New Center Addresses National Security Implications of Environmental Change

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Scripps Institution of Oceanography at UC San Diego has opened a new center to help the national security and foreign policy communities prepare for the potential societal effects of environmental change — from food shortages and water wars to mass migrations and civil unrest.Already military planners, insurers and government agencies that need to take a long view of climate are devoting resources to analyze their potential liabilities due to climate change. The U.S. Coast Guard, for example, is expanding its mission on Alaska’s northern coast now that melting polar ice is making ship travel in the Arctic Circle a possibility in summer months.

The Center for Environment and National Security (CENS) will produce research that could help the national security establishment accurately forecast where and when changes in nature could trigger conflicts within or between countries. Retired Ambassador Reno Harnish III, a career diplomat who served nine tours abroad during his 33-year career with the U.S. State Department, directs the center and said one of its first functions will be a June 21-23 symposium at Scripps in which scientists and military leaders will discuss how improved climate forecasting could assist a wide range of strategic planning.

“This is a new area that has become prominent rapidly,” said Harnish. “Currently the state of our capability to forecast is in the view of many inadequate for national security decision-makers.”

Several of Harnish’s diplomatic assignments had put him at the intersection of science and diplomacy. A San Diego native, he approached UCSD leaders with an offer to use his expertise to advance renewable energy and ocean initiatives as he wound down his foreign service career. The concept evolved to include its current emphasis on national security.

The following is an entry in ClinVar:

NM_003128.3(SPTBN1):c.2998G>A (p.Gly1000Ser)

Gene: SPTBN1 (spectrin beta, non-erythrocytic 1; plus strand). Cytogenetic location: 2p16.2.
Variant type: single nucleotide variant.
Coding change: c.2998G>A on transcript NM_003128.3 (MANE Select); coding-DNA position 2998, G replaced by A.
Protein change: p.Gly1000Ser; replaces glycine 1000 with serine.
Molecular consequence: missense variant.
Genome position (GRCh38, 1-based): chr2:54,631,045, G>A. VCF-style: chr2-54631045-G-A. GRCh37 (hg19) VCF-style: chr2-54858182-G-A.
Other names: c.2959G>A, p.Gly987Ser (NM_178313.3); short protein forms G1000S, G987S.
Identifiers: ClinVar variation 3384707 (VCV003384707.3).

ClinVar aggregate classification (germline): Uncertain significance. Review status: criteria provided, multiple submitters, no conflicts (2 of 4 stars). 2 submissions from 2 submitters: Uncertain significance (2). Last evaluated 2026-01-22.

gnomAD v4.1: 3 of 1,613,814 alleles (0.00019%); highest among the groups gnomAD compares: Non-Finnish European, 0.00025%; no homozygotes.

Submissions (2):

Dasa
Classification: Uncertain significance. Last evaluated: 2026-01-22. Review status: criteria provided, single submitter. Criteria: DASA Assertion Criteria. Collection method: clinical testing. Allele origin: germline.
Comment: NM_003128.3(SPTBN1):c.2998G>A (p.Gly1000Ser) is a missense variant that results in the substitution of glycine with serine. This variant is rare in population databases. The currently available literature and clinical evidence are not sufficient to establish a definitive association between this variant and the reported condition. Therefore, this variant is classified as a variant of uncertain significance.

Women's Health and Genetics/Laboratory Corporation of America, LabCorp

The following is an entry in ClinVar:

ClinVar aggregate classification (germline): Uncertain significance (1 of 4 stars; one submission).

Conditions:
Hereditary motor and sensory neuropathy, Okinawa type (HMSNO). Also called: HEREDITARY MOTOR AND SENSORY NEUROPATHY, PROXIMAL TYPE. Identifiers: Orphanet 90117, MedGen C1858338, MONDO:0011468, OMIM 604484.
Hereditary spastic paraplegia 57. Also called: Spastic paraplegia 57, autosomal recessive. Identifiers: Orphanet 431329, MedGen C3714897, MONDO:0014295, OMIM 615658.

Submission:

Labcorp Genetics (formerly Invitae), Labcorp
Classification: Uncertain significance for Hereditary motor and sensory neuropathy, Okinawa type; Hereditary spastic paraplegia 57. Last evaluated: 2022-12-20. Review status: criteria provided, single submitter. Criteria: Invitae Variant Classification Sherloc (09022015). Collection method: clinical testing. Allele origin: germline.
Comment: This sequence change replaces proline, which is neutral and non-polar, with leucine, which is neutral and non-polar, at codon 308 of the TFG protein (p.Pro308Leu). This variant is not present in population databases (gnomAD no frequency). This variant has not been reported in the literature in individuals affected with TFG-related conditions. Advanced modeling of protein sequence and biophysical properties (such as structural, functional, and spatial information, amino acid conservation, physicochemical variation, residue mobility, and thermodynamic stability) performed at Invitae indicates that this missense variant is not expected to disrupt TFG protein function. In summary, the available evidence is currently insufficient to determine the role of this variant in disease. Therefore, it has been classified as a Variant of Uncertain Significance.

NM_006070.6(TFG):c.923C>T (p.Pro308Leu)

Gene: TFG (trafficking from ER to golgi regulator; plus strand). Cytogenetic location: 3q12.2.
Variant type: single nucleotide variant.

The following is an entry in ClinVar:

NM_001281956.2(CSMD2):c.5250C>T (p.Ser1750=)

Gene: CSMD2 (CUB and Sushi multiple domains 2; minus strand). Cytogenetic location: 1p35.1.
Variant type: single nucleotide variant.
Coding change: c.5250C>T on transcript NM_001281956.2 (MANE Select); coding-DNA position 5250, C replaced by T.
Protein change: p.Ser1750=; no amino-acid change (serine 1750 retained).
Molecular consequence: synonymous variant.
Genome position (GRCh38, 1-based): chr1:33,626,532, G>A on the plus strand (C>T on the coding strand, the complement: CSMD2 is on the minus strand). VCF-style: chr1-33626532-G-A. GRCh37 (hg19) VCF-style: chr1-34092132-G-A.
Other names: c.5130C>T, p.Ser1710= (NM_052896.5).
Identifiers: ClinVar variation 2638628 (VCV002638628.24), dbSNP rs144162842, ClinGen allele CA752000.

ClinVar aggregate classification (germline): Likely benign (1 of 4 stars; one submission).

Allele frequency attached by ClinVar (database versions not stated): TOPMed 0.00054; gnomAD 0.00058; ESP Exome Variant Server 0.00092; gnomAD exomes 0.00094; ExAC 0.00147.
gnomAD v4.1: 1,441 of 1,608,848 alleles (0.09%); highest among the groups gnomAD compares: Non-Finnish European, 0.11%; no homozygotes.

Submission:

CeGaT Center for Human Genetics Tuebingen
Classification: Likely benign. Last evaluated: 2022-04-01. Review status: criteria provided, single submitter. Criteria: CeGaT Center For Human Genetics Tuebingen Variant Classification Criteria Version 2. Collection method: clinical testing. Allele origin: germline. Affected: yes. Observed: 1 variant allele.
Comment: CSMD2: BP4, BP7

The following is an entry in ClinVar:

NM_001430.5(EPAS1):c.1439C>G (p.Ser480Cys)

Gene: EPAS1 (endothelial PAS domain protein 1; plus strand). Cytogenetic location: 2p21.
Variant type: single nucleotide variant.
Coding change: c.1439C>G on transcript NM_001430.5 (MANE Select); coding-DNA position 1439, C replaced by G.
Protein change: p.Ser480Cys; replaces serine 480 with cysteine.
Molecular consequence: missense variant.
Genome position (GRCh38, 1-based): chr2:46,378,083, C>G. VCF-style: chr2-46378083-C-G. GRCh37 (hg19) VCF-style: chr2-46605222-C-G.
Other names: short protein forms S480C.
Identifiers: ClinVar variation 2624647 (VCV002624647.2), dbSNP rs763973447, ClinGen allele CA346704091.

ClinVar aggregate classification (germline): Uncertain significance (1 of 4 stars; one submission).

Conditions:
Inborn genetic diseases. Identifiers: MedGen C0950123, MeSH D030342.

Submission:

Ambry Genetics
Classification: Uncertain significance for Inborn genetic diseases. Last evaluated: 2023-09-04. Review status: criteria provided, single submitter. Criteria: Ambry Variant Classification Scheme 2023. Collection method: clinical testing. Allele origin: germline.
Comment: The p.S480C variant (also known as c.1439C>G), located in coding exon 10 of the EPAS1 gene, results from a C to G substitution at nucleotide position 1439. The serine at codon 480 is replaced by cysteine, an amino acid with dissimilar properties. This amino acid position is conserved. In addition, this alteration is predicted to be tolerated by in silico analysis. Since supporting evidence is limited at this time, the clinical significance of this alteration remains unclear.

Harnish’s final State Department stint was as acting assistant secretary of state for oceans, environment and science, where he supervised many of the officials in the United States negotiating team at December’s climate talks in Copenhagen. The country needs to promote worldwide use of renewable energy and to ratify the Law of the Sea Convention it helped to create more than two decades ago, he said.

“I worked on a whole range of foreign policy issues that relate to what Scripps does in science,” Harnish said.

The June event, “Climate Change and National Security: Securing Better Forecasts,” has already garnered speaking commitments from a range of military leaders including current oceanographer of the Navy Rear Adm. David Titley and academics from Scripps Oceanography.  The discussion will cover a wide range of climate change-related issues such as the coastal security issues that are raised as an ice-free Arctic Ocean opens passage to vessel traffic and how the United States can contribute to an adequate supply of clean drinking water in coming years.

  • Robert Monroe

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